lucy24 - 10:27 am on Mar 25, 2012 (gmt 0)
Fourth, filter by behavior, header content, loads CSS, js, images, etc.
Well, of course. But that's all after the fact. My log-wrangling has a multi-layered pattern of: human, probably human, maybe human, doubtful and (very very rare) definitely robot. Does it pick up the favicon (darn those mobile devices for destroying a perfect test!), the css (the plainclothes bing/msie robots always walk away with errorstyles.css), come in from a search engine with a plausible query? If it's using g### translate do all the images go to a second, human IP?
A good day is one that doesn't call for reopening the logs to verify someone's humanity. A really good day is one with no unfamiliar robots because all visitors are already on the Ignore list-- one way or the other.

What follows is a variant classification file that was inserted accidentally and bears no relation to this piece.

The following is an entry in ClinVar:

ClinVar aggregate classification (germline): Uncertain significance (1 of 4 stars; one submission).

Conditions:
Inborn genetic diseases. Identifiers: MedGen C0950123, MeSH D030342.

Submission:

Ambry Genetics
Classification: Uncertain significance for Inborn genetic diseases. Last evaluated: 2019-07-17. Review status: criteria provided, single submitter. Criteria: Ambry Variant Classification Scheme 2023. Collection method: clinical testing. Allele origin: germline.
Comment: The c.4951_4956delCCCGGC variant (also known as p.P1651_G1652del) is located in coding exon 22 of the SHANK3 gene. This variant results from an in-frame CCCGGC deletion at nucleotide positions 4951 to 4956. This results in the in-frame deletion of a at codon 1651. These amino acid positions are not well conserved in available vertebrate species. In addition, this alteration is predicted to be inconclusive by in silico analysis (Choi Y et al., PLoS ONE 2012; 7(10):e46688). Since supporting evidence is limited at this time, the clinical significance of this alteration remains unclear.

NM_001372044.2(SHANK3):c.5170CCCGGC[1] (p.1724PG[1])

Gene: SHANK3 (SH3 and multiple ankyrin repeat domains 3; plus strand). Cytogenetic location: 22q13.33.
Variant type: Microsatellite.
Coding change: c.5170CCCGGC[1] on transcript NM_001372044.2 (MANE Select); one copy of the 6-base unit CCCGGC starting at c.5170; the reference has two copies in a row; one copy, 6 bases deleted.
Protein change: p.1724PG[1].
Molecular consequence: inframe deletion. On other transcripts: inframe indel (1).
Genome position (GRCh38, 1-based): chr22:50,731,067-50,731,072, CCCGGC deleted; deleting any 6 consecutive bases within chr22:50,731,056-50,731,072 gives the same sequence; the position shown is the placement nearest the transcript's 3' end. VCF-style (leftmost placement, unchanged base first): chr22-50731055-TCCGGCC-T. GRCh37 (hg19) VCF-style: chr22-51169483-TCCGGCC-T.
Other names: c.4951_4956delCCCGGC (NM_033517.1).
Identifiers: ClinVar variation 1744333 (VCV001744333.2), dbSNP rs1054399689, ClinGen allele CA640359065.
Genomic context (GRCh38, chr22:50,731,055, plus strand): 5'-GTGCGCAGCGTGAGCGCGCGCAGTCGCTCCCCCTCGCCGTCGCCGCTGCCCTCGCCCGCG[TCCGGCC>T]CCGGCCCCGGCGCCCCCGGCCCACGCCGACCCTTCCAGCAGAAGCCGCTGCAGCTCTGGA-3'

The question was, how can your htaccess (acting as bouncer) identify a new robot that it hasn't met before? Standard human behaviors like requesting the full set of images can't happen until after the critter itself has been admitted. Standard robotic behaviors like going home to a server farm in Moldavia don't become obvious until after you've identified a new robot and looked up where it lives. ("And the horse you rode in on.")